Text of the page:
Father John Misty / Photo: Alive Coverage

The main stage action at the Lands End Stage in the Polo Fields arrives at 5.00pm with the enigmatic Father John Misty. The artist, also known as Josh Tillman, has carved out a niche as one of the modern era’s great songwriters, though his performances can vary widely depending on mindset and setting, as Tim Leary might say (an attendee at that 1967 Human Be-In here in the Polo Fields.) A cool fog is rolling in now, but the set begins in a melancholy direction. After a few songs, Tillman takes a moment to acknowledge the situation of playing a big festival.

 “I know a lot of you are peaking right now, but about 60 percent of my oeuvre is ballads of despair… This one’s about dead pets,” he says as an introduction to “Goodbye Mr. Blue”. It’s a touching tune about spending final moments with a dying pet, but the set could use more energy as the fog keeps rolling in. Things eventually pick up with “Mr. Tillman”, a memorable tale of misadventures at what sounds like a high-end hotel in Southern California. “Chateau Lobby #4 (in C for Two Virgins)” is a little more upbeat as well, but it’s the raucous “I’m Writing a Novel” that breaks through to ignite a genuinely festive dance party.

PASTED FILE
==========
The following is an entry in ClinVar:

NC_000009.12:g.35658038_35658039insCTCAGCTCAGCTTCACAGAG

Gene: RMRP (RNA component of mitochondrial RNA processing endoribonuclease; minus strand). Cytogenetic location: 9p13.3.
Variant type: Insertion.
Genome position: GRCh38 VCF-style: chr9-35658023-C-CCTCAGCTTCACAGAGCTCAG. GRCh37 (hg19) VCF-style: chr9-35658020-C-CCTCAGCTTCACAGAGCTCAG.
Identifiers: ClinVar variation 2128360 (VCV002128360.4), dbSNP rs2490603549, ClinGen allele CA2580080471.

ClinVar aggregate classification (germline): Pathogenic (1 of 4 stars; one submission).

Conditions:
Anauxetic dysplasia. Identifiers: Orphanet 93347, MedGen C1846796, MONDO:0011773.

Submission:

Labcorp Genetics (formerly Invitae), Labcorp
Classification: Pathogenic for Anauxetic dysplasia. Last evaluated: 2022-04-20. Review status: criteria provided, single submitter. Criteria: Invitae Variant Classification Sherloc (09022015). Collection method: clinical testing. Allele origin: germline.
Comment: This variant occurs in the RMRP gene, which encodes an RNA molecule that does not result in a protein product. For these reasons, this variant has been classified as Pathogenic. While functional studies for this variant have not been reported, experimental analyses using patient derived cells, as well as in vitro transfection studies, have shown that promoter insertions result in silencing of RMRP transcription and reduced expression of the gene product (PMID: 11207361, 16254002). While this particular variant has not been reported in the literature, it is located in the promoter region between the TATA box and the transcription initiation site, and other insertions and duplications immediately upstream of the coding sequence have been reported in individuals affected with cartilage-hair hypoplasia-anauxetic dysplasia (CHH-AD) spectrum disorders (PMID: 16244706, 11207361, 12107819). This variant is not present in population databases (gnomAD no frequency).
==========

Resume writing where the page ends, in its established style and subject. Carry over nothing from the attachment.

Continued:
The zeitgeisty song from 2012’s Fear Fun album is a modern-day classic for the psychedelic rock counterculture with its drug references and gonzo vibe, making it a fitting anthem here at Outside Lands. It’s only too bad that it’s over in four minutes. However, it’s not a revelation that Tillman and his band don’t really enjoy soloing (as he informed the audience when they played the Berkeley Greek Theater across the Bay in 2019.) “I Love You, Honeybear” is always a big hit with the ladies, before the decidedly laid back set concludes with one more rocker on “The Ideal Husband” as Tillman goes down into the audience toward the conclusion. “It’s all gonna work out,” he says at the end, always encouraging to hear.

Maggie Rogers / Photo: Alive Coverage